Earlier it was mentioned that there are different things that prevent an object from constantly moving and never stopping, and that definitely happens to airplanes too. There are four different forces that tell a plane how to move: lift, drag, weight, and thrust. Lift is what works against the heavy weight of the plane and pushes it up into the air. Weight is the force that gravity creates and pulls something down towards Earth, so a higher weight means they have a stronger force of gravity pulling them down. Thrust is what pushes something forward, and this is usually done by the big engines on an airplane. Drag is the force that holds an object back from moving forward. Imagine you’re trying to walk forward but your friend is holding your arm back and making you move slowly – that’s drag!

Since the airplane doesn’t have a mind of its own, it’s up to the pilots to make sure it’s going where it’s supposed to go. At the front of the plane, pilots have a bunch of cool tools they use to make sure everything is working well. The throttle controls the strength of the engine; pushing the throttle makes it stronger and pulling it makes it weaker. The ailerons raise and lower the wings which determine the ‘roll’ of the plane. Raising the left aileron and lowering the right one will roll the plane to the left. The rudder controls the yaw (the direction) of the plane and the elevators control the pitch (going up or down) of the plane. Just like a car, a plane has brakes to slow it down when it’s on the ground and ready to stop. The direction of the nose is pointed in the same direction of the rudder. Both determine where the plane is heading.

There is a good reason why planes make such loud noises when flying in the air. Sound is made up of the molecules in air that move, and when they push together they form sound waves. Sound is really fast and travels at about 750 miles per hour! When an airplane is traveling the speed of sound, the air waves move together in front of the plane to keep it going forward which causes a shockwave to form. When a plane moves faster than sound and breaks through the shockwave it spreads the noise out and creates the loud noise known as a sonic boom. Going 760 miles per hour is defined as “Mach 1,” so a plane going Mach 2 is traveling twice the speed of sound. Those noises are starting to make sense now!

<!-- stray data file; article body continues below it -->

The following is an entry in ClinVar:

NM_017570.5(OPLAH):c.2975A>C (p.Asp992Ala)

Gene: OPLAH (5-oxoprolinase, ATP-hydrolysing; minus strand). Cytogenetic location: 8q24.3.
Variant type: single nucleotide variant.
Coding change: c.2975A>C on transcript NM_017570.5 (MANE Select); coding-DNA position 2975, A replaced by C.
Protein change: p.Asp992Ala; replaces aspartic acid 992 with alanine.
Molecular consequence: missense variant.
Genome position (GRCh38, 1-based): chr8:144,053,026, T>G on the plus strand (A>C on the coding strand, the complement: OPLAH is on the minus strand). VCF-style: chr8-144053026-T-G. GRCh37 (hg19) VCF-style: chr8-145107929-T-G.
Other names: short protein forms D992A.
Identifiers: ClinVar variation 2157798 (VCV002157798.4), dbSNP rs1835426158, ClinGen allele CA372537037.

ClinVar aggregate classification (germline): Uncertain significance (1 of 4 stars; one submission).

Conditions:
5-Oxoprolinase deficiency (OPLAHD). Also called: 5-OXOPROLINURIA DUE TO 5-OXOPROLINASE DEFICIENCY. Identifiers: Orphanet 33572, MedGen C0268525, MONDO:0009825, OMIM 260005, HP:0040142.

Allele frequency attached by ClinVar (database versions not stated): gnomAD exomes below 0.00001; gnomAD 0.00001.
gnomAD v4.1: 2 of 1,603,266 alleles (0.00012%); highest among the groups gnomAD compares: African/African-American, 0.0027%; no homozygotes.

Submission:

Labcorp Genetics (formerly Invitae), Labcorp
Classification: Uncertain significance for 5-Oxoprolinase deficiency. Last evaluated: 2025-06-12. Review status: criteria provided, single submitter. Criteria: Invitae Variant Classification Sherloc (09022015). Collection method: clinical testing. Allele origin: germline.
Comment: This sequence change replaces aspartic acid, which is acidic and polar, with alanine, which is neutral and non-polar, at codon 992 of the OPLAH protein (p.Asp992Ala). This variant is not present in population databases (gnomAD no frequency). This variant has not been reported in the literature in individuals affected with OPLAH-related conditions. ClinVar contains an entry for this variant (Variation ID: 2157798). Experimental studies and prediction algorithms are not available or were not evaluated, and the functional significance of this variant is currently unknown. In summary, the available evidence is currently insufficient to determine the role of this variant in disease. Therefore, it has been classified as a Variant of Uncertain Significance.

A tiny plane used by farmers is much slower than a space shuttle going to the moon. The different speeds of flight, known as regimes, are a different level of speed. The smaller planes used as crop dusters on farms, and even small 2-4 person passenger planes are in the ‘General Aviation’ regime and range from 100 to 350 MPH. Subsonic planes that go from 350-750 MPH are the common passenger and cargo jets that most people take for vacations. Supersonic airplanes range anywhere from 760 to 3500 MPH and are built with speed and low weight in mind and are common in the military. Lastly, rockets that go into orbit can go 3500-7500 miles per hour – that means up to 10 times the speed of sound. That will wake you up in the morning!